Not true anymore. The Kosovo War between Albanian rebels and the Republic of Yugoslavia ended in 1999. These days there is still some tension between the Albanian majority and Serbia (NATO troops still guard isolated Serbian monasteries around Pristina), but the war as it stood is over. Kosovo got its independence in 2008 and is now a recognised member of the EU (at least by most countries). It’s even on the International Olympic Committee.

2. It’s dangerous

While the scars of war still exist, they’re fading fast. The vast majority of old landmines from the Kosovo War have been cleared, conflict with Serbia has eased considerably and the majority of the country is busy looking to the future. Kosovo has the youngest and fastest growing population in Europe, with major cities like Pristina expanding day by day. All that’s required for travelling there are common sense and a little sensitivity. That’s it.

3. We’re not allowed to travel there

Travel warnings for Kosovo advise caution, but they don’t say not to travel there (except in some areas of the country, check with your relevant government department). It’s always a good idea to keep an eye on the current political climate, which is why a group trip in Kosovo makes the most sense. You can travel with a local leader who has their finger on the pulse, and you’ll be informed well in advance if there is any unrest on the horizon.

4. There’s not much history

Even though it’s Europe’s youngest official country, Kosovo has an old soul. Rome conquered the province in the second century BC and ruins of their cities can be found at sites like Ulpiana. Since then it’s been ruled by Bulgarians, Byzantines, Ottomans, Serbians, Hungarians and (recently) Kosovars themselves. There are 13th-century mosques, old churches, Ottoman-style bazaars and crumbling ruins dotted throughout the country – more than enough to keep a history buff happy.

5. The people are unfriendly

Don’t mistake conflict with unfriendliness. The people of Kosovo have earned a reputation in recent years as some of the friendliest in Europe. Ask directions and it’s not uncommon you’ll be led all the way there. Invitations to family meals are common. It’s probably Kosovo’s exposure to international visitors: after the war over 200,000 international workers came to help the country get back on its feet, and the locals have never forgotten it.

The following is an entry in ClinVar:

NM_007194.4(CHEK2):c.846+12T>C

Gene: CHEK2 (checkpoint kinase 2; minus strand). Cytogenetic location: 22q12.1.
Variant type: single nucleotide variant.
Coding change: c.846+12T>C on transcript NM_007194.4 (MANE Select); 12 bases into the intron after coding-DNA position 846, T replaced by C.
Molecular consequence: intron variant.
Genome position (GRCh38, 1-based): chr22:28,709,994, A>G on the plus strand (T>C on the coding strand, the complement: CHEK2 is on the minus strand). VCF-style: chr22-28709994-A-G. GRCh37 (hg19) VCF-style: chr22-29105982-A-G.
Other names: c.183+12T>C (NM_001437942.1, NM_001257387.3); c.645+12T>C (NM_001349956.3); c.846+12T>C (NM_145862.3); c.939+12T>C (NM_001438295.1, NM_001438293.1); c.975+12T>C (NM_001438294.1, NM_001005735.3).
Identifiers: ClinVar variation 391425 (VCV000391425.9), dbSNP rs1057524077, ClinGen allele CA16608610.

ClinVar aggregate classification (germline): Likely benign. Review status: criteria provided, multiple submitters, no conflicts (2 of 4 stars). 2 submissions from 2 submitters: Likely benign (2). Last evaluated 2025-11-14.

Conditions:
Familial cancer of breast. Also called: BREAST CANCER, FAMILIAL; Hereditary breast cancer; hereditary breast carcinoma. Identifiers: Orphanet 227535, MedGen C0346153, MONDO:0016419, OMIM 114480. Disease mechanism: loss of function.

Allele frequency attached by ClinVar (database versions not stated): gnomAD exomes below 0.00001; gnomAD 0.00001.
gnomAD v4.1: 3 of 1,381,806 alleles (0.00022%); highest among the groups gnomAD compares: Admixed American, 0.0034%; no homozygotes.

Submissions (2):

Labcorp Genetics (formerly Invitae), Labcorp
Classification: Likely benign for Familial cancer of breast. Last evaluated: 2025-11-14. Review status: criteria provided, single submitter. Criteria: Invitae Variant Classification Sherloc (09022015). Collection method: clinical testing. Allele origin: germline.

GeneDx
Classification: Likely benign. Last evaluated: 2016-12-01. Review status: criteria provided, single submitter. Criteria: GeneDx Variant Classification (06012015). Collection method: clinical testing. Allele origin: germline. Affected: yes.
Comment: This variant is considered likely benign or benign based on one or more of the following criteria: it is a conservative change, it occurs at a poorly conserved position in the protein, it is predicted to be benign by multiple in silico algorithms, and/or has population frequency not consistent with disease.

FAQs on Kosovo

Australia: No - not required
Belgium: No – not required
Canada: No - not required
Germany: No - not required
Ireland: No - not required
Netherlands: No - not required
New Zealand: No - not required
South Africa: No - not required
United Kingdom: No - not required
USA: No - not required
Tipping isn’t expected in Kosovo, and in Albanian areas in particular tipping can be considered a faux pas.
Internet access is fairly simple in Kosovo. The country has a good broadband network and there are plenty of internet cafes in city centres like Pristina and Prizren. Though more rural areas have been known to suffer outages.
Most Kosovars communicate by mobile, and the coverage is pretty consistent across the country. Prepaid SIM cards are available in most convenience stores and supermarkets if you want to avoid international roaming charges.
Most toilets in Kosovo are flush toilets, but access can be tricky. There are no public restrooms in Pristina, so your best bet is to call in at a cafe or restaurant. It’s not uncommon for Kosovo toilets to be out of toilet paper, so carry a stash of your own just in case.
Beer: 50c
Coffee: 1 EUR
Simple lunch at a cafe: 3 EUR